She flowed through the net like water running downhill, pushing aside a security system to get closer to one of Ono-Sendai's crystal spires. She could feel its security suddenly, slow and dangerous... it started to enter her body through her fingertips, snaking up and threatening to wind its way around her arms, her spine, down into her hips and legs. Her body tensed, top to bottom, as she felt the icy chill dance every so sensuously up her spine. It wasn't a very strong program, she knew, but here alone, it didn't matter. All that mattered was getting out, shaking it off as quick as it had come, freeing herself to go spiraling off in yet another direction.
Major Carter moved very purposefully. Major Carter was trained to document every procedure, recognize every possible litigation strategy, move only when it was safe. Major Carter read NDAs and actually paid attention. Major Carter would never dream of violating protocol. Major Carter gave up the Gate without any more struggle than was legally appropriate.
She thought about it sometimes, though.
She wondered what her old team would think of her, playing at being a console jockey. It had been so long since Colorado, so long since everything had gone to hell and they'd lost the Gate, since the government bombers had come and turned all her successes and failures into a pile of rubble, where a mountain used to be.
She still saw Daniel now and then, painfully scheduled meetings in coffee shops and upscale bars with reconstituted wood paneling on the walls. She could talk to him about it, maybe, and he'd make interested noises; but in reality, he'd look at her like a data set, like if she just settled for a moment, he could study her just like he'd always wanted.
Poor disillusioned Teal'c, cut off from his people and the loa both, Teal'c might actually get it, might even want to come with her. Maybe it would make him smile his reluctant, self-pleased little smile again. She never knew about him.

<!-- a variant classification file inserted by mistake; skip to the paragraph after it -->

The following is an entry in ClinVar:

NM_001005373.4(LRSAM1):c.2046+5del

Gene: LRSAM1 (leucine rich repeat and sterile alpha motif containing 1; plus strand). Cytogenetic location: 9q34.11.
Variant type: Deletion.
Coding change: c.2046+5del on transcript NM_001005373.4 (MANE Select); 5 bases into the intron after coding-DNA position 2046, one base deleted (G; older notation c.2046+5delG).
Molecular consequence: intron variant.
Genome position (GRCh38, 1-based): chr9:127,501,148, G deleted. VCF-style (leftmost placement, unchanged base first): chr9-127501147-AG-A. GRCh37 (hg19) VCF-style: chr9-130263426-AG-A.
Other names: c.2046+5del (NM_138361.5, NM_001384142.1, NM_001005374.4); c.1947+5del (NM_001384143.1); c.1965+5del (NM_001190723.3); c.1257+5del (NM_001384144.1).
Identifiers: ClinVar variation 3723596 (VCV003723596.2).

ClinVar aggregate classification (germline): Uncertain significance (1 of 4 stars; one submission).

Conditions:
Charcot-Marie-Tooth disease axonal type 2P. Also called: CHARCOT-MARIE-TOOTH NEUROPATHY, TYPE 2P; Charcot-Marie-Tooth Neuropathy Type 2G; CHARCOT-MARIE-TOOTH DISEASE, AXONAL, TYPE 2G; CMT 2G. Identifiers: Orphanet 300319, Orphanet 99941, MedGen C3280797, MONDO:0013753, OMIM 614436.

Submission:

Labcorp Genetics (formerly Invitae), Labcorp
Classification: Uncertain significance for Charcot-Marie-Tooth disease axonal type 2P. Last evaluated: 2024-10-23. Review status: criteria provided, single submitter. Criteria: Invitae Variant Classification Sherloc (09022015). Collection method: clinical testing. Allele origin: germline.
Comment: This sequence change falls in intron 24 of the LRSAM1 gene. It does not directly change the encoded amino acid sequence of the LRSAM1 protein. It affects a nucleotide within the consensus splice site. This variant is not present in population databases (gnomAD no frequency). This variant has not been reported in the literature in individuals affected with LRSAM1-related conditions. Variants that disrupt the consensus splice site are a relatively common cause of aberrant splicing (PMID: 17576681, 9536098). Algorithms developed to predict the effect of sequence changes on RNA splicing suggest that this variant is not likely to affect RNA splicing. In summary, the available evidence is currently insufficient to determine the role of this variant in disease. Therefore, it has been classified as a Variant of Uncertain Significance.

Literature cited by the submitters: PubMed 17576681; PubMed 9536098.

But Jack- Jack who she would never see again, Jack whose loss was like a physical thing that had settled deep under her skin, Jack who prided himself on being a hundred percent human and as technologically simple as he could possibly be, tough, ruined, beautiful Jack- Jack would never understand, and he'd never wanted to. He'd tolerate it, because it was hers, make snide little comments about it that were supposed to be funny, were supposed to show that he cared. But he'd look at her sadly when he thought she wouldn't notice, sorry to have it proven to him once again that they were from different worlds.
Speculation aside, she knew she'd never share the deck with anyone, especially now that she'd found the love of her life and lost him. (Some days, she couldn't even decide which one of them it had been- funny, giving Daniel, brave, silent Teal'c, Jack- but she knew the story wasn't supposed to end this way.) Samantha Carter didn't dance. The woman who danced only existed when she was alone, between Samantha and the deck, a string of ones and zeros with no form, no substance, no real substance anywhere. The woman who danced, who jacked in and rode the net, who knew how to move- she was a mystery to Sam, but she was a beloved one. She was a mystery that Sam wouldn't share.
She'd lived enough to know that she was only free when she was alone with her deck.
At night, when no one was watching, Sam danced.